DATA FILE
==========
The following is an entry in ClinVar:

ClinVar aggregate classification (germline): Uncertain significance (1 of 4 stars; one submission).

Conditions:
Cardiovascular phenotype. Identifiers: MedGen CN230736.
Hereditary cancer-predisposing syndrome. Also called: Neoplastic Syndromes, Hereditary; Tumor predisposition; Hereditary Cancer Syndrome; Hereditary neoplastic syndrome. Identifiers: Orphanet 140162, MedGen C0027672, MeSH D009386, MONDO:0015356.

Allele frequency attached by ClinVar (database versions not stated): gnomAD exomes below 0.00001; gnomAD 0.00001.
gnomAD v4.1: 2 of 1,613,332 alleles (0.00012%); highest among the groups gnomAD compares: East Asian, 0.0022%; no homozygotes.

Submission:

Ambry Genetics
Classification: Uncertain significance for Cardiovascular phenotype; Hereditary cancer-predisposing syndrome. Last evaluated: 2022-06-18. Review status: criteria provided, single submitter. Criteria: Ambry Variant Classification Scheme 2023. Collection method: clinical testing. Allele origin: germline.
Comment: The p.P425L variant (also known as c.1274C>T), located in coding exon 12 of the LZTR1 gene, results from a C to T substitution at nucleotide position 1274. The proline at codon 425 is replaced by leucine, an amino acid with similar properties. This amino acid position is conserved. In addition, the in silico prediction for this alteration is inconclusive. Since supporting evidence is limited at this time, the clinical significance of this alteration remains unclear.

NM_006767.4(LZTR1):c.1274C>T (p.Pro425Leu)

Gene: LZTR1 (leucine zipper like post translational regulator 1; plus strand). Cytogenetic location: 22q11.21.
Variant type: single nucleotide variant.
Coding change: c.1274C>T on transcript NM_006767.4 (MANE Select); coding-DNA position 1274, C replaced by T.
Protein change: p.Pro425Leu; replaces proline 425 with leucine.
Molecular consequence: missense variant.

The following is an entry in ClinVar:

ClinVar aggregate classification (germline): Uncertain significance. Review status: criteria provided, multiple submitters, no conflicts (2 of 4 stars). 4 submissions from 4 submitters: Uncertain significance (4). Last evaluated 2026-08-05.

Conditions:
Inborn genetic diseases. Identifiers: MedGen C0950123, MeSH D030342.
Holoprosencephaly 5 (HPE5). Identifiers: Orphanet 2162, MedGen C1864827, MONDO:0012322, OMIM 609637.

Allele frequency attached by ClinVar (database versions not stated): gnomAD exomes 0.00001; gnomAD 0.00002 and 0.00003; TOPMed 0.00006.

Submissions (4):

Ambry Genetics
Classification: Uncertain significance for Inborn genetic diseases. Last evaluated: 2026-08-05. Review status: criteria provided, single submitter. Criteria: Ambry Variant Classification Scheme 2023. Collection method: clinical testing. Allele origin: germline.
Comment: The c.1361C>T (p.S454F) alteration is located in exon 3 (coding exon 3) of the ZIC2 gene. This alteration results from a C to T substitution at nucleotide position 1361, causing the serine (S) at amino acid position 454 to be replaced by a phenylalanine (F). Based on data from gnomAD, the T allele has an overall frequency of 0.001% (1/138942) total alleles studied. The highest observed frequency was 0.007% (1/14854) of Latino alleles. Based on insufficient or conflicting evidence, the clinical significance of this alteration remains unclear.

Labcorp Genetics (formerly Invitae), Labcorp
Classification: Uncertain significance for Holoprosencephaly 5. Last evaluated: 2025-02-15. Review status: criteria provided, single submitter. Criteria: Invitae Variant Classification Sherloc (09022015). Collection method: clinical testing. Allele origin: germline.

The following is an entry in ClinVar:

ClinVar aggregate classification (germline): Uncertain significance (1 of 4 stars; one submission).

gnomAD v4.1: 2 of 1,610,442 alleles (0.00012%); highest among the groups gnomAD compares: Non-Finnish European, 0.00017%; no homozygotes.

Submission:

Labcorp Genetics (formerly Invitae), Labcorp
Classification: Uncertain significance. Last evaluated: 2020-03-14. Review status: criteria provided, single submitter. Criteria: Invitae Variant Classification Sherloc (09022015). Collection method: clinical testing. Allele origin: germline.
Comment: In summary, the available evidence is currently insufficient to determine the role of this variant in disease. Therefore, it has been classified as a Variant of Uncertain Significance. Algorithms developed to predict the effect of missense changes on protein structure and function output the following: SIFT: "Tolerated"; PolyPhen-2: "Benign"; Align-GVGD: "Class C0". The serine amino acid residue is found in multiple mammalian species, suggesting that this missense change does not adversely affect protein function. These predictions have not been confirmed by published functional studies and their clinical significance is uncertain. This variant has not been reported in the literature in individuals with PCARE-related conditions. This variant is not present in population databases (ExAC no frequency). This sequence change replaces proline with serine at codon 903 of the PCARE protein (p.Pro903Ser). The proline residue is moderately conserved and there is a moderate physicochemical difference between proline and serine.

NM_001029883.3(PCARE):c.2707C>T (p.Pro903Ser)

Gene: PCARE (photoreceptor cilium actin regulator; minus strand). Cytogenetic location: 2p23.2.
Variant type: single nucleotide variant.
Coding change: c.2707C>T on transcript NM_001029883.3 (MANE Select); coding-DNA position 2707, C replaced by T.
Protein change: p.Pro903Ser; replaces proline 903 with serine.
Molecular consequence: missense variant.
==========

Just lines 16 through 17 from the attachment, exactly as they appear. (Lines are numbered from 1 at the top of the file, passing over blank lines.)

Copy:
Protein change: p.Pro425Leu; replaces proline 425 with leucine.
Molecular consequence: missense variant.